I camped about 100 yards from the Mt. Elbert trailhead the night before the hike. A developed forest service campground was located directly across from the trailhead whose “services” I could utilized for $15 per night. Option #2 was to drive across the road and set up camp in a small clearing for $0 per night. The only things I would be missing (considering that I could simply walk across the road to use the water spigots) were the fire pit and picnic tables located in each developd campsite. Considering that I was alone (thus making a picnic table a bit unnecessary) and that a complete fire ban was in effect, I decided to save my hard-earned moolah.
Several vehicles were in the parking lot upon my arrival at 5 A.M. By the midway point of the ascent, I had managed to pass all of these groups, save for a pack of Boy Scouts who had ascended beginning at 1 A.M. in order to see the sunrise from the summit. Lunatics. After about an hour or so of hiking through the forest, the Sun rose above the horizon just as I hit timberline at about 11,500 feet. If you climb mountains on any regular basis, you’re probably aware that treeline on many peaks is a welcome sight. The lack of foliage generally provides reassurance that you’re almost there, in addition to providing spectacular vistas of the surrounding countryside. In other words, treeline often tells you: “Hang in there! Just a little bit longer!”
Treeline on Mt. Elbert invokes no such warm and fuzzy feelings. Rather, treeline on Mt. Elbert is merely a courtesy reminder that you are less than halfway there and that you still have more than 3,000 vertical feet to climb through ever decreasing oxygen levels. And the vistas aren’t anything to write home about from this point to boot.
Mt. Elbert also redefines the term “false summit.” Fortunately, for my sanity, I had thoroughly read a number of guidebooks and was well prepared for this matter. Good thing otherwise I probably would have consider hanging myself after reaching the 2nd one and finding the true summit still out of my reach (fortunately, the lack of trees would have made this a tricky proposition…). On the way down, I encountered a number of weary and inquisitive hiking parties just below the lower-most and most evil false summit (still nearly 1000 vertical feet from the true summit) whom I regrettably had to inform that they still had a good hour or more of trudging to go. Judging by their reactions and creative use of profane adjectives, they were not as well-prepared for this as I was.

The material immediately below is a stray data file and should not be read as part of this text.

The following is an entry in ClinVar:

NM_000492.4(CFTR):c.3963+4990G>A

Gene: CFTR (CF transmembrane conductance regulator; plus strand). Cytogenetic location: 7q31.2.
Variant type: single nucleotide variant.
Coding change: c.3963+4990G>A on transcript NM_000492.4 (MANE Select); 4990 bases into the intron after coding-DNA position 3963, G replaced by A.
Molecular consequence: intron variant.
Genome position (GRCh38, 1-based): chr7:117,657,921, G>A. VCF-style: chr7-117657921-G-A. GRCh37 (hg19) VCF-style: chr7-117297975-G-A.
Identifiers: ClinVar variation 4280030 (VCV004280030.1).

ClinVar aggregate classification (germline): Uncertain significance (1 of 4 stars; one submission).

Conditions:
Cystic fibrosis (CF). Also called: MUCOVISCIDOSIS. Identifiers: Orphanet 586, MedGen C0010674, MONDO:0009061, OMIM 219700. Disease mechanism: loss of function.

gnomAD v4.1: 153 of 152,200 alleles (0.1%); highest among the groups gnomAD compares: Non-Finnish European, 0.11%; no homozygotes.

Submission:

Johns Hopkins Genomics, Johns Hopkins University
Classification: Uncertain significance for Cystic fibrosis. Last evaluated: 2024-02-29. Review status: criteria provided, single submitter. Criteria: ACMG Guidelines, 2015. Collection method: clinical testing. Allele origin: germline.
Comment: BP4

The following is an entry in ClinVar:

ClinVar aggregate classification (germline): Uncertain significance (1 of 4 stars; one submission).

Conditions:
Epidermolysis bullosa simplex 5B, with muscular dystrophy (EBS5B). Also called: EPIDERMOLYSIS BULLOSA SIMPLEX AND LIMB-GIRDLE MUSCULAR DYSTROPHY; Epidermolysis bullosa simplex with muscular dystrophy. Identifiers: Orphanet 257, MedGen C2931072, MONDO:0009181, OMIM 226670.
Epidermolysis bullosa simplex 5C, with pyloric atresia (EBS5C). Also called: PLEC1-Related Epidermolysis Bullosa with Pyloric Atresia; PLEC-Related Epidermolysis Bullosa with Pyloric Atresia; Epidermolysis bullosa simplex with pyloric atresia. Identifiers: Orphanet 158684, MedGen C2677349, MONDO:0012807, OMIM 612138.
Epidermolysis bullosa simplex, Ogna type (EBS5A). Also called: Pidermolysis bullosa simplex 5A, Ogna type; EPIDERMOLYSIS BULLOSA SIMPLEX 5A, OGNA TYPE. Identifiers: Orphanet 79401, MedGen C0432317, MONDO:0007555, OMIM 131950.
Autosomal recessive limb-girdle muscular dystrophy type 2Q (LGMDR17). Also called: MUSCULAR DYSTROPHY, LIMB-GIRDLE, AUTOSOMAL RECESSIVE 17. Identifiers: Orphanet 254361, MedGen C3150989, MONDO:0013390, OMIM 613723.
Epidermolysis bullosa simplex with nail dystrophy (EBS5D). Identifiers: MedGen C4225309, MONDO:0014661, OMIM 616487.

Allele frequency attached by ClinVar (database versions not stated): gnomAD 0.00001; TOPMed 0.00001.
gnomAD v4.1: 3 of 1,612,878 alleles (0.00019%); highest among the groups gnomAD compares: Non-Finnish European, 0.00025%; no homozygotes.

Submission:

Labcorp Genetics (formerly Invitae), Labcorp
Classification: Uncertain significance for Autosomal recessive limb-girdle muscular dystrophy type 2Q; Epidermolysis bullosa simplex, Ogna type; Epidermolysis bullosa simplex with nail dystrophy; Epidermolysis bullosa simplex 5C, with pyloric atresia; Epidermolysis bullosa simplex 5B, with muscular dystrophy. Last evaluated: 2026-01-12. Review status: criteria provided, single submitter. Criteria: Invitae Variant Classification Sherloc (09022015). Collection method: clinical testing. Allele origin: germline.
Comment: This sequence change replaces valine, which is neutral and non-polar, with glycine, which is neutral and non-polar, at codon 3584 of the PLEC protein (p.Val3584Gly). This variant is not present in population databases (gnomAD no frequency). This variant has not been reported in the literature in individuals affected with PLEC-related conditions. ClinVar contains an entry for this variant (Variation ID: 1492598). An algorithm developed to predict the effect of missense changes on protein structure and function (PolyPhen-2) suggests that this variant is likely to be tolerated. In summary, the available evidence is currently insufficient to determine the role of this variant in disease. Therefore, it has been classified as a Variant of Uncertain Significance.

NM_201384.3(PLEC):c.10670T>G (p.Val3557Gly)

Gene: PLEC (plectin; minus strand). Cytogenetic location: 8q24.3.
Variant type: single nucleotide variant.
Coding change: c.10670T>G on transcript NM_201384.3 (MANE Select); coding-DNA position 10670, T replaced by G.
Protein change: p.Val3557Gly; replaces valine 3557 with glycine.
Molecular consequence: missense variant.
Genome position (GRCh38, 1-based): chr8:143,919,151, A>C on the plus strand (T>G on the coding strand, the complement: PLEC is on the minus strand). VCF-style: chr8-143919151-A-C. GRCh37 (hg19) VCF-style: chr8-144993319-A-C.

The view from the summit is, as would be expected, spectacular, although not necessarily any better than a number of other, lesser peaks in Colorado. Mountains fill the field of view as far as the eye can see in all directions. Several other Sawatch Range 14ers are visible from the summit including Colorado’s 2nd highest peak, Mt. Massive to the north (Mt. Massive is aptly named, it consists of four individual peaks of 14,000+feet along a 5 mile ridge) and La Plata Peak to the south. The view on a clear day (which it was) stretches all the way to Pikes Peak outside of Colorado Springs, almost 100 miles to the southeast, and the Maroon Bells outside of Aspen. Being the first person apart from the overachieving group of scouts to summit that morning, I had the place all to myself for about half an hour. By the time summit-er #2 showed up at about quarter to 9, clouds were already starting to build up around the mountain so I decided to head back down.
Sadly, having reached the highest peak in the Rockies, my options for setting a new personal elevation record are now somewhat limited unless Warren Buffet unexpectedly names me in his inheritance or I find a big bag of money on the street (those are pretty much the same if you think about it…) and decide to go to Alaska or South America (to make a donation, you can find my contact information on the About page). Or, on a slightly cheaper thought, Mt. Whitney anyone?